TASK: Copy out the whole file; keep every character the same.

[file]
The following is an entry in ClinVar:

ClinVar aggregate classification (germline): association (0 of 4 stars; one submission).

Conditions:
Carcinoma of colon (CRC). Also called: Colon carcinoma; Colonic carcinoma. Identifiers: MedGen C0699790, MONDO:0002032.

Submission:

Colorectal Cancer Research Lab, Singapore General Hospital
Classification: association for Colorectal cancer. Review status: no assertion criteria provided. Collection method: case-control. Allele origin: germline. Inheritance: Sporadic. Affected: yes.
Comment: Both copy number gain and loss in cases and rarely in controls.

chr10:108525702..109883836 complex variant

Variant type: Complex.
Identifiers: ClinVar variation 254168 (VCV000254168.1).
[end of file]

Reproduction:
The following is an entry in ClinVar:

ClinVar aggregate classification (germline): association (0 of 4 stars; one submission).

Conditions:
Carcinoma of colon (CRC). Also called: Colon carcinoma; Colonic carcinoma. Identifiers: MedGen C0699790, MONDO:0002032.

Submission:

Colorectal Cancer Research Lab, Singapore General Hospital
Classification: association for Colorectal cancer. Review status: no assertion criteria provided. Collection method: case-control. Allele origin: germline. Inheritance: Sporadic. Affected: yes.
Comment: Both copy number gain and loss in cases and rarely in controls.

chr10:108525702..109883836 complex variant

Variant type: Complex.
Identifiers: ClinVar variation 254168 (VCV000254168.1).